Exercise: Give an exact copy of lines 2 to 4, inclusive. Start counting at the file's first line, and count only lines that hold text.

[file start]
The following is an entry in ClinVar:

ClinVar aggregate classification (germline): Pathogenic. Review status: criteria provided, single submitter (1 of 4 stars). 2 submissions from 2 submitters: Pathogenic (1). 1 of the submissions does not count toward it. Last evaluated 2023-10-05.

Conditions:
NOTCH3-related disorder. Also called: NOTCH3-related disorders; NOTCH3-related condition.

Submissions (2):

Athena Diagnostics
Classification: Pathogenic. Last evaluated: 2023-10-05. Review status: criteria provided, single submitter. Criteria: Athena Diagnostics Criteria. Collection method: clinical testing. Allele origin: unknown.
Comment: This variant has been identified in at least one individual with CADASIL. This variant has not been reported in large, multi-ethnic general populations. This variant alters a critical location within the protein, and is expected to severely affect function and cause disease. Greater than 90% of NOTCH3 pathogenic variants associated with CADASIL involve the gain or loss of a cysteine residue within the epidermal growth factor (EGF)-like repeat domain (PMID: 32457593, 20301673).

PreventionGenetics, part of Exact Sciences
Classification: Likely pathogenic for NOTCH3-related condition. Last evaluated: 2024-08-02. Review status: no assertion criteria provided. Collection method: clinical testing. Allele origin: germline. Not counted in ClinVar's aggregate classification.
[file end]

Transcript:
ClinVar aggregate classification (germline): Pathogenic. Review status: criteria provided, single submitter (1 of 4 stars). 2 submissions from 2 submitters: Pathogenic (1). 1 of the submissions does not count toward it. Last evaluated 2023-10-05.

Conditions:
NOTCH3-related disorder. Also called: NOTCH3-related disorders; NOTCH3-related condition.